Accordingly, LED bulbs may require cooling systems that account for the different sources of heat, the ability of components to withstand elevated temperatures, and the variables associated with the dissipation of heat.
BRIEF SUMMARY
One embodiment of an LED bulb has a shell. An LED is within the shell. The LED is electrically connected to a driver circuit, which is electrically connected to a base of the LED bulb. The LED bulb also has a heatsink between the shell and base. A thermal break partitions the heatsink into an upper partition adjacent the shell and a lower partition adjacent the base.
DESCRIPTION OF THE FIGURES
FIG. 1 depicts an exemplary embodiment of an LED bulb with a partitioned heatsink.
FIG. 2 depicts an enlarged view of a portion of the exemplary embodiment of FIG. 1.
FIG. 3 depicts an exploded view of the exemplary embodiment of FIG. 1.
FIG. 4 depicts another exemplary embodiment of an LED bulb with a partitioned heatsink.
FIG. 5 depicts an exploded view of the exemplary embodiment of FIG. 4.
FIG. 6 depicts an exploded view of yet another exemplary embodiment of an LED bulb.
FIG. 7 depicts a cross-sectional view of the exemplary embodiment of FIG. 6.
DETAILED DESCRIPTION
The following description is presented to enable a person of ordinary skill in the art to make and use the various embodiments. Descriptions of specific devices, techniques, and applications are provided only as examples. Various modifications to the examples described herein will be readily apparent to those of ordinary skill in the art, and the general principles defined herein may be applied to other examples and applications without departing from the spirit and scope of the various embodiments. Thus, the various embodiments are not intended to be limited to the examples described herein and shown, but are to be accorded the scope consistent with the claims.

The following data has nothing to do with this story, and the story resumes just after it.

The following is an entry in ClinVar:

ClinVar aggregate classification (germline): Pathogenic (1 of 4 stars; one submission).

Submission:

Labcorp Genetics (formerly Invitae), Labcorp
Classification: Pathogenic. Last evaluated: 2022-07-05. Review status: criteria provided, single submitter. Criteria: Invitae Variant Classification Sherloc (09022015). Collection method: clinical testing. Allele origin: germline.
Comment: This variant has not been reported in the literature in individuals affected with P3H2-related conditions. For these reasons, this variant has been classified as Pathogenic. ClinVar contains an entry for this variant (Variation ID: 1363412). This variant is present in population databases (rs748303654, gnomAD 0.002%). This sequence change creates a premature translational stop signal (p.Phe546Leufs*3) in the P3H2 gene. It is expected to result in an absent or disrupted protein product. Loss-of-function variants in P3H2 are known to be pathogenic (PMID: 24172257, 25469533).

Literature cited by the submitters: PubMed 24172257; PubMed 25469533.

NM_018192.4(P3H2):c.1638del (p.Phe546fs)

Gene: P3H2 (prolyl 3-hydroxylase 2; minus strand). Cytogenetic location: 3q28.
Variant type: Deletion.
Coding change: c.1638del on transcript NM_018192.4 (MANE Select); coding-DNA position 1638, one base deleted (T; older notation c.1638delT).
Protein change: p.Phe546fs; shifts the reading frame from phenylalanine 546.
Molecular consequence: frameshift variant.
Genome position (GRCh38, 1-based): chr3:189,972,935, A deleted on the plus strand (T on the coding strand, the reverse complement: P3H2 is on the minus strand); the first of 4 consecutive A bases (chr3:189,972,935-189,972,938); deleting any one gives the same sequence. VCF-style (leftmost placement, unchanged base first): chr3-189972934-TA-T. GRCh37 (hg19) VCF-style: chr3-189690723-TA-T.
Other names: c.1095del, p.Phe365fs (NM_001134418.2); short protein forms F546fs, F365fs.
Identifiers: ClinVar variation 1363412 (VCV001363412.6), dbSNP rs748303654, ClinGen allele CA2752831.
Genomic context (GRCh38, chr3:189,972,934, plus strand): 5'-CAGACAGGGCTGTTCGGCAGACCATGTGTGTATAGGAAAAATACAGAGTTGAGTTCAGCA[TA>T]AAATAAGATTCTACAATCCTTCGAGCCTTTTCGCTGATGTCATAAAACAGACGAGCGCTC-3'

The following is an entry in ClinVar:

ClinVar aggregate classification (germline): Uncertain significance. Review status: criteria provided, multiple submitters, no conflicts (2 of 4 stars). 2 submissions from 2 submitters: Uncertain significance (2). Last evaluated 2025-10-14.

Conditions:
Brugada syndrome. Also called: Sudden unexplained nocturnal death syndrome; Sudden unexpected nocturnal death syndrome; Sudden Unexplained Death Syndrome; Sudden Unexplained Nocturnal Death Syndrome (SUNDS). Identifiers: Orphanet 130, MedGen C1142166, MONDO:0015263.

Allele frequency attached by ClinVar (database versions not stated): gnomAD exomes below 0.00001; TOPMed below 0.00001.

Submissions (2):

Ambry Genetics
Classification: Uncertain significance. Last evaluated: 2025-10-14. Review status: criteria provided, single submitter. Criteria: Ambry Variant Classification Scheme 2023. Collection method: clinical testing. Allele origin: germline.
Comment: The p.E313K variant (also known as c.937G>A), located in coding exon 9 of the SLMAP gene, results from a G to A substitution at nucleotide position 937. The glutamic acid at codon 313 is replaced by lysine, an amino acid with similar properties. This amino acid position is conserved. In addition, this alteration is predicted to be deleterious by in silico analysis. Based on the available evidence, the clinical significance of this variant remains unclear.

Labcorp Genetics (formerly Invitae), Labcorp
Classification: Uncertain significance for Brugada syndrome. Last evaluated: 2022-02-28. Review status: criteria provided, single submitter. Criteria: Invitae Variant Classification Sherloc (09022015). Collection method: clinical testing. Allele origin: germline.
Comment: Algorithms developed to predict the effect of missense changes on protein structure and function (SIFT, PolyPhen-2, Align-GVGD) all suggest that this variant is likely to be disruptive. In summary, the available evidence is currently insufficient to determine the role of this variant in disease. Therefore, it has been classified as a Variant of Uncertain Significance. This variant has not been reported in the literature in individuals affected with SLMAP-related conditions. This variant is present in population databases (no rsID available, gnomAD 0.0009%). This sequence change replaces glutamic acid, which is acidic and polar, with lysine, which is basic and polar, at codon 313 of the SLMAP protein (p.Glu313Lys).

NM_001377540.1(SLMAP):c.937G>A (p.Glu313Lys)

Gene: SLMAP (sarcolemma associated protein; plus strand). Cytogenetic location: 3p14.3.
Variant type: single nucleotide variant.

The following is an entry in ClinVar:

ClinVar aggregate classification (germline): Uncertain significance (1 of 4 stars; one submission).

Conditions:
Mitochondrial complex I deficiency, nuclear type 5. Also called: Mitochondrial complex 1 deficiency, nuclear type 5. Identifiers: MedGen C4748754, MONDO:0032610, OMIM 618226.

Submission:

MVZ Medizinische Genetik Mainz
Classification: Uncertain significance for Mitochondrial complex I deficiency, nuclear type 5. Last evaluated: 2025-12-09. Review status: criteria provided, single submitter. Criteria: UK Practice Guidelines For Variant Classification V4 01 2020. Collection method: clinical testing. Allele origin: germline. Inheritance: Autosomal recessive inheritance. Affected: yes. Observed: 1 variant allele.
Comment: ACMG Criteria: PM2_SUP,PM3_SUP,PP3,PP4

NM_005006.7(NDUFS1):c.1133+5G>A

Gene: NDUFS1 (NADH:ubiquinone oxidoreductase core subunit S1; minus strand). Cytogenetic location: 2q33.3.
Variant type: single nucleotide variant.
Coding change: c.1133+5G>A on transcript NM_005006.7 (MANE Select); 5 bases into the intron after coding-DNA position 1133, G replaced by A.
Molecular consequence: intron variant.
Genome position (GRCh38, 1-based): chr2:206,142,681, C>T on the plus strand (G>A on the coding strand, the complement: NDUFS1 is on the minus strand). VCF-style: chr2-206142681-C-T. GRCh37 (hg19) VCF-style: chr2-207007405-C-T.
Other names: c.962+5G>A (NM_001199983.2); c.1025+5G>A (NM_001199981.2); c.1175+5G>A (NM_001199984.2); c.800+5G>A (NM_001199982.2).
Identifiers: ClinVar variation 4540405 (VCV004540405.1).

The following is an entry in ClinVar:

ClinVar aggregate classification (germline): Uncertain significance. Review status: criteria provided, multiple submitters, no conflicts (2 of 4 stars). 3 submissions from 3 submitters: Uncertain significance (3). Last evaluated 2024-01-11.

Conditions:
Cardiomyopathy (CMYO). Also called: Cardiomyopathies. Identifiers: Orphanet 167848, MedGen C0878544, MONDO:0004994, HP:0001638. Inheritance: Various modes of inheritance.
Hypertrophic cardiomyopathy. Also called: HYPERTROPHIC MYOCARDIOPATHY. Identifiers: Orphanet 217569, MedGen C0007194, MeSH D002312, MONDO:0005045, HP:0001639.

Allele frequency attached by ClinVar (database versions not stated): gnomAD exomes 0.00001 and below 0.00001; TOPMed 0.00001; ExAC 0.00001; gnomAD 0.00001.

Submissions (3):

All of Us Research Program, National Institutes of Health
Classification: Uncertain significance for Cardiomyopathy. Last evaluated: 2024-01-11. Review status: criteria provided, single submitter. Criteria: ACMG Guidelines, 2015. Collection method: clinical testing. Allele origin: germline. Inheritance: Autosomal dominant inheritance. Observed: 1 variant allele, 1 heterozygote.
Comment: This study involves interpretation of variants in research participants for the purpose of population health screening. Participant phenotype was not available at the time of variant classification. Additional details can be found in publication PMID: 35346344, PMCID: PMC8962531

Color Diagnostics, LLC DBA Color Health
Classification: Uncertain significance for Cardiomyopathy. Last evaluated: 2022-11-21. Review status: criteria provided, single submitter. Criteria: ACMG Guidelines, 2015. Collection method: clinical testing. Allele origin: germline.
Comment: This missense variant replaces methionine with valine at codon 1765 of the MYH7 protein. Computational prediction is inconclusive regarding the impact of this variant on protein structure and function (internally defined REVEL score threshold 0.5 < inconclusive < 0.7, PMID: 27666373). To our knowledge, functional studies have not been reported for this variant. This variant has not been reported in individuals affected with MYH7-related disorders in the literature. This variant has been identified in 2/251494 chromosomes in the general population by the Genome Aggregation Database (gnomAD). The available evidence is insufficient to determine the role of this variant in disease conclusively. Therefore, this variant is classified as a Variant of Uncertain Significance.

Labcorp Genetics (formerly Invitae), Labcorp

FIG. 1 depicts an exemplary embodiment of LED bulb 100 using partitioned heatsink 102 for improved cooling. Thermal break 104 partitions heatsink 102 into upper heatsink partition 106 and lower heatsink partition 108. The amount of heat that may be dissipated by each partition depends, in part, on the amount of surface area that is exposed away from the bulb. The more surface area exposed to the environment outside of the LED bulb, the more heat that may be dissipated.
Heatsink 102 may be made of any materials that exhibit suitable thermal conductivity. For example, metals such as aluminum or copper are often used for heatsink applications. In this exemplary embodiment, a plurality of fins 120 increases the surface area of the heatsink and helps dissipate heat generated by LED bulb 100 into the surrounding environment. Heatsink 102 may be shaped to make LED bulb 100 resemble a common A19 bulb form factor.
Thermal break 104 may be made by cutting or otherwise removing a portion of heatsink 102 to create a void. Alternatively, heatsink 102 may be fabricated, using metal casting or other suitable manufacturing processes, with thermal break 104 in place.